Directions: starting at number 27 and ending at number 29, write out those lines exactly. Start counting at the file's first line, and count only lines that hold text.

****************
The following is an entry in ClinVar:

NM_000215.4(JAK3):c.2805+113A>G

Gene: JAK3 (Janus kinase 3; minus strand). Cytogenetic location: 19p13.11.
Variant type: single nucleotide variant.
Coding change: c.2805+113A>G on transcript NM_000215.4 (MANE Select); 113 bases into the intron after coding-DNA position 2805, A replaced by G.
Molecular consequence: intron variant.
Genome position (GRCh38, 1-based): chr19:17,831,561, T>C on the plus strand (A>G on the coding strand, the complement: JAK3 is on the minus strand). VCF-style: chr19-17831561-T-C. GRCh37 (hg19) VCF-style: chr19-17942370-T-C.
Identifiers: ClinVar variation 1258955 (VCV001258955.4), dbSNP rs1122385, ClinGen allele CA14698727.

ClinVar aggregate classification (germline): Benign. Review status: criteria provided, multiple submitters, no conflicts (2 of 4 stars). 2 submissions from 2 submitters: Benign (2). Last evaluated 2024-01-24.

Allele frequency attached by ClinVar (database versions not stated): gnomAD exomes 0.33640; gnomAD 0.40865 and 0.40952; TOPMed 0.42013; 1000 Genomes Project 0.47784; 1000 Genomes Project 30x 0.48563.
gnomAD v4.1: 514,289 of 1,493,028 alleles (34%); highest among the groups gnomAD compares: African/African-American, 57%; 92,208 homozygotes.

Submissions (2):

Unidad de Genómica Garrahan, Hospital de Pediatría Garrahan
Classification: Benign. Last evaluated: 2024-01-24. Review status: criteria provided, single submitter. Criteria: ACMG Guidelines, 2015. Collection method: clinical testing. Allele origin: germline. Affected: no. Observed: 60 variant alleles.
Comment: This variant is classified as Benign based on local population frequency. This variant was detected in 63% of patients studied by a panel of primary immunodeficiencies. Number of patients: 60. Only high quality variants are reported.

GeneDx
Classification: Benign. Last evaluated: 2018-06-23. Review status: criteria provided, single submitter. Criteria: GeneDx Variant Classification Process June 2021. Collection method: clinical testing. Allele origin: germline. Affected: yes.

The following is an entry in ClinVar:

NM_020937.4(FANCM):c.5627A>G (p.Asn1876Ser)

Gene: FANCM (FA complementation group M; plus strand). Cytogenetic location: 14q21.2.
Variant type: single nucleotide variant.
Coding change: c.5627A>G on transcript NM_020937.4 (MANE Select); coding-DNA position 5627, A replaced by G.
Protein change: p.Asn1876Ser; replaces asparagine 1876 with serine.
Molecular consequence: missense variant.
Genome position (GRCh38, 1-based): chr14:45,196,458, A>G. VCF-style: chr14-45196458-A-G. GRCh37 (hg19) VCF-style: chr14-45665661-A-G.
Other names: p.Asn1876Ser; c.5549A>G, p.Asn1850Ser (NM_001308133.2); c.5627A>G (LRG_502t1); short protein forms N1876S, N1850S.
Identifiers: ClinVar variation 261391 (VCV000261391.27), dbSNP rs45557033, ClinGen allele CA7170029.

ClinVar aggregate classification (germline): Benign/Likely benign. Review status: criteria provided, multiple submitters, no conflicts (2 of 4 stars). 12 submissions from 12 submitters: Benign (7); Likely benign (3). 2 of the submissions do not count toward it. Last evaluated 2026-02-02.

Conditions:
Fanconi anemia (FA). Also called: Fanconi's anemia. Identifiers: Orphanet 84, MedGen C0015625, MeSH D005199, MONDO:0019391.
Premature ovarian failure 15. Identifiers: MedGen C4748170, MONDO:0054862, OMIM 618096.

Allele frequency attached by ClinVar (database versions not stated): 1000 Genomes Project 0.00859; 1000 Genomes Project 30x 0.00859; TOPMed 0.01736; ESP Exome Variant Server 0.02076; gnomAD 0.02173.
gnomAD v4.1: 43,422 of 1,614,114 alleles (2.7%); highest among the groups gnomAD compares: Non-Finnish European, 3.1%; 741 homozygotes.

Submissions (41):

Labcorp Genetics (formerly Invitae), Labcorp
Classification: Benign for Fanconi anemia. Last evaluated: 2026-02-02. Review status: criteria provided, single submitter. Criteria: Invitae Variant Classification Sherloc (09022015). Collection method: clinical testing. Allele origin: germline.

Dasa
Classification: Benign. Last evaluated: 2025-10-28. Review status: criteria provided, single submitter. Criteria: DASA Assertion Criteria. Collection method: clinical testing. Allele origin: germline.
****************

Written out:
Identifiers: ClinVar variation 261391 (VCV000261391.27), dbSNP rs45557033, ClinGen allele CA7170029.

ClinVar aggregate classification (germline): Benign/Likely benign. Review status: criteria provided, multiple submitters, no conflicts (2 of 4 stars). 12 submissions from 12 submitters: Benign (7); Likely benign (3). 2 of the submissions do not count toward it. Last evaluated 2026-02-02.

Conditions: